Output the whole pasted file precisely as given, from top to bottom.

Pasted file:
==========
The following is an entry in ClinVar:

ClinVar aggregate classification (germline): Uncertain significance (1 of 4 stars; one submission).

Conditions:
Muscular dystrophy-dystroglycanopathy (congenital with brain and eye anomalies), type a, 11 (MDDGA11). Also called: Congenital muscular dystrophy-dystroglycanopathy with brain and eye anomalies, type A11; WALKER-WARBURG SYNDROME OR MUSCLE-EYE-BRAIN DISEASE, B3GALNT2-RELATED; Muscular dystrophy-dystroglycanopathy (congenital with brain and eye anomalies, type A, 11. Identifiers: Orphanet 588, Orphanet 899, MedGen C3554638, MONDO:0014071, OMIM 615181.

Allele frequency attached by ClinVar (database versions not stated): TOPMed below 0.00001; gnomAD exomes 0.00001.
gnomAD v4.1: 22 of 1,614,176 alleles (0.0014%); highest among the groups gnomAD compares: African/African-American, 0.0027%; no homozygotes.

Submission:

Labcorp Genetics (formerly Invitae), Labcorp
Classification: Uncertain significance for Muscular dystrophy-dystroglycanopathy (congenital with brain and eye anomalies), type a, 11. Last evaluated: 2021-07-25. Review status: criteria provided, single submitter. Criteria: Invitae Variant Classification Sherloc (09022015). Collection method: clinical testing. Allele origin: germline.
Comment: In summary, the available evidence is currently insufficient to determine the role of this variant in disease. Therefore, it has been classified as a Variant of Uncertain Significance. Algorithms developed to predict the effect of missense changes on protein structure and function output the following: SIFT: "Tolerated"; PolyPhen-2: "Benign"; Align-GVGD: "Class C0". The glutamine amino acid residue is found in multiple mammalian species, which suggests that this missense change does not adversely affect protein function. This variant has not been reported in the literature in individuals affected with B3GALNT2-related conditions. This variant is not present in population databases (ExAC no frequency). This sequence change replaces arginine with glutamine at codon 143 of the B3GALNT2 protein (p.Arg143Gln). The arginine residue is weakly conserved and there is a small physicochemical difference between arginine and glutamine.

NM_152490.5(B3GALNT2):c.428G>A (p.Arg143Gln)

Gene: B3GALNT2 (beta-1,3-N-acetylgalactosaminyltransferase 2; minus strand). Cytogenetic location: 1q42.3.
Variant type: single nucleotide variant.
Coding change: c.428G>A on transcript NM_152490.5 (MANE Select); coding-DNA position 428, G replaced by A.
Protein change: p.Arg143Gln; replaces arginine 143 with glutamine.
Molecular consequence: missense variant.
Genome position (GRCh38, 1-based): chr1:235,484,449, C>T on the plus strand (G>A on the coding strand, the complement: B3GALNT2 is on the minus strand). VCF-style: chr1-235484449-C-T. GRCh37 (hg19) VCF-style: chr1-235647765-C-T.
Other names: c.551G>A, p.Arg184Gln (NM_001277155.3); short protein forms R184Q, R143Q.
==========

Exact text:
The following is an entry in ClinVar:

ClinVar aggregate classification (germline): Uncertain significance (1 of 4 stars; one submission).

Conditions:
Muscular dystrophy-dystroglycanopathy (congenital with brain and eye anomalies), type a, 11 (MDDGA11). Also called: Congenital muscular dystrophy-dystroglycanopathy with brain and eye anomalies, type A11; WALKER-WARBURG SYNDROME OR MUSCLE-EYE-BRAIN DISEASE, B3GALNT2-RELATED; Muscular dystrophy-dystroglycanopathy (congenital with brain and eye anomalies, type A, 11. Identifiers: Orphanet 588, Orphanet 899, MedGen C3554638, MONDO:0014071, OMIM 615181.

Allele frequency attached by ClinVar (database versions not stated): TOPMed below 0.00001; gnomAD exomes 0.00001.
gnomAD v4.1: 22 of 1,614,176 alleles (0.0014%); highest among the groups gnomAD compares: African/African-American, 0.0027%; no homozygotes.

Submission:

Labcorp Genetics (formerly Invitae), Labcorp
Classification: Uncertain significance for Muscular dystrophy-dystroglycanopathy (congenital with brain and eye anomalies), type a, 11. Last evaluated: 2021-07-25. Review status: criteria provided, single submitter. Criteria: Invitae Variant Classification Sherloc (09022015). Collection method: clinical testing. Allele origin: germline.
Comment: In summary, the available evidence is currently insufficient to determine the role of this variant in disease. Therefore, it has been classified as a Variant of Uncertain Significance. Algorithms developed to predict the effect of missense changes on protein structure and function output the following: SIFT: "Tolerated"; PolyPhen-2: "Benign"; Align-GVGD: "Class C0". The glutamine amino acid residue is found in multiple mammalian species, which suggests that this missense change does not adversely affect protein function. This variant has not been reported in the literature in individuals affected with B3GALNT2-related conditions. This variant is not present in population databases (ExAC no frequency). This sequence change replaces arginine with glutamine at codon 143 of the B3GALNT2 protein (p.Arg143Gln). The arginine residue is weakly conserved and there is a small physicochemical difference between arginine and glutamine.

NM_152490.5(B3GALNT2):c.428G>A (p.Arg143Gln)

Gene: B3GALNT2 (beta-1,3-N-acetylgalactosaminyltransferase 2; minus strand). Cytogenetic location: 1q42.3.
Variant type: single nucleotide variant.
Coding change: c.428G>A on transcript NM_152490.5 (MANE Select); coding-DNA position 428, G replaced by A.
Protein change: p.Arg143Gln; replaces arginine 143 with glutamine.
Molecular consequence: missense variant.
Genome position (GRCh38, 1-based): chr1:235,484,449, C>T on the plus strand (G>A on the coding strand, the complement: B3GALNT2 is on the minus strand). VCF-style: chr1-235484449-C-T. GRCh37 (hg19) VCF-style: chr1-235647765-C-T.
Other names: c.551G>A, p.Arg184Gln (NM_001277155.3); short protein forms R184Q, R143Q.